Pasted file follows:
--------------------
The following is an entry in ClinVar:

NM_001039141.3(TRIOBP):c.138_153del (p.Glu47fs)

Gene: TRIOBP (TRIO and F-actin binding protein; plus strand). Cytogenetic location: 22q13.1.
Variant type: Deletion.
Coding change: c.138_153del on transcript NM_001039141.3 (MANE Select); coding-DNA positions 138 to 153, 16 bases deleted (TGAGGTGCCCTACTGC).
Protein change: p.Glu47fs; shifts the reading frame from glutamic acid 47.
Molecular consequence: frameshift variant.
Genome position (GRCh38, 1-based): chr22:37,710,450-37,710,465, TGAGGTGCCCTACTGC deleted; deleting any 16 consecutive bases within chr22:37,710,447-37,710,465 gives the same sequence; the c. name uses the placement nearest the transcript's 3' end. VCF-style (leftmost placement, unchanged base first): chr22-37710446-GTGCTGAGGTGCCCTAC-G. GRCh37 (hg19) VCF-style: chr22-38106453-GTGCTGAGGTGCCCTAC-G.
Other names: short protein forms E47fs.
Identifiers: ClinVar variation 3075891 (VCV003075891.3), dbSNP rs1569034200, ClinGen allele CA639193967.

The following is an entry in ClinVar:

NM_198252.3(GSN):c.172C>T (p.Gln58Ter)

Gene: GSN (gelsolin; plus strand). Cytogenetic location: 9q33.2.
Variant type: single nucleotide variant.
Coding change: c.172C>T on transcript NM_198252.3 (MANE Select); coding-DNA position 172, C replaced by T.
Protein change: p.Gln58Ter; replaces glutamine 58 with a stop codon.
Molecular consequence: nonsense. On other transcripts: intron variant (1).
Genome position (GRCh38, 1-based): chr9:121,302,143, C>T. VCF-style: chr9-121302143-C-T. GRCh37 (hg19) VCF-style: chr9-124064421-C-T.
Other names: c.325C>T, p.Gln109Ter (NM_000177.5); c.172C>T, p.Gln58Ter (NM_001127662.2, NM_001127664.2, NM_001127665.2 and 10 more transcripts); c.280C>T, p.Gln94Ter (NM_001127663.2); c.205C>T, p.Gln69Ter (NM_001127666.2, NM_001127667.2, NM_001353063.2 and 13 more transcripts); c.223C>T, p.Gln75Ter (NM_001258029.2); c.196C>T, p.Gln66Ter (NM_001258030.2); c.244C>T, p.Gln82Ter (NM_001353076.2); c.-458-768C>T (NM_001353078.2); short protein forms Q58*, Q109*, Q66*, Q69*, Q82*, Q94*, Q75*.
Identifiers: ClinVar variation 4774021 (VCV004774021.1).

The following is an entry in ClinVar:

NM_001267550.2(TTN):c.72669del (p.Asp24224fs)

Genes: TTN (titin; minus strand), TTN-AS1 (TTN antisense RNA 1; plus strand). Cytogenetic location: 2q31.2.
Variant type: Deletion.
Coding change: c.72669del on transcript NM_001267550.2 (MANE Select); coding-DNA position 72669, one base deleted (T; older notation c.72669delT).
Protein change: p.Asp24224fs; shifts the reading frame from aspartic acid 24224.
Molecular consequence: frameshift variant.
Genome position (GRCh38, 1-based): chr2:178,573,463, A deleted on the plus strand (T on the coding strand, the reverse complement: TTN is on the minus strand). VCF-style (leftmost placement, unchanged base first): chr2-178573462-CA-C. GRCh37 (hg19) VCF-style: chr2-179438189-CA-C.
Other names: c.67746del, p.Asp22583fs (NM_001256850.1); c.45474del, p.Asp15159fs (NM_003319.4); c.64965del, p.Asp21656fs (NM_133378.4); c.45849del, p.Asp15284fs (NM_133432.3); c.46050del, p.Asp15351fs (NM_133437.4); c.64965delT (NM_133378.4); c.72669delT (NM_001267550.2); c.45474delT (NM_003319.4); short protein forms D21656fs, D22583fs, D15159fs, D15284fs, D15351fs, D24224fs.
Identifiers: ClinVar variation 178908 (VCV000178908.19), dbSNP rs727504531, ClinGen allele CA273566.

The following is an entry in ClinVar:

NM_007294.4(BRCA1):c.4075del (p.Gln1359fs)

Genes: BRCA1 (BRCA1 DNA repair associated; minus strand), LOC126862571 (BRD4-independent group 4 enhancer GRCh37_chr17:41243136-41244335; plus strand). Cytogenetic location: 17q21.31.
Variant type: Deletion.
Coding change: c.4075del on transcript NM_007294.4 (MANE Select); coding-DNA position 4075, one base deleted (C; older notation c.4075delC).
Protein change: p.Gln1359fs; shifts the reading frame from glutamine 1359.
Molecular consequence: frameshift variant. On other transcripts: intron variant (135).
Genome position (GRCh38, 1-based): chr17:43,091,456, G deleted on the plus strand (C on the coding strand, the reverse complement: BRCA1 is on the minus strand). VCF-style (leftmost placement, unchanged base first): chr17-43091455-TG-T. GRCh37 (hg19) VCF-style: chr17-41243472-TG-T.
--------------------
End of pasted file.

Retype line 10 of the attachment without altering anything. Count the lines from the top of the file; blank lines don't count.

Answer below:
Identifiers: ClinVar variation 3075891 (VCV003075891.3), dbSNP rs1569034200, ClinGen allele CA639193967.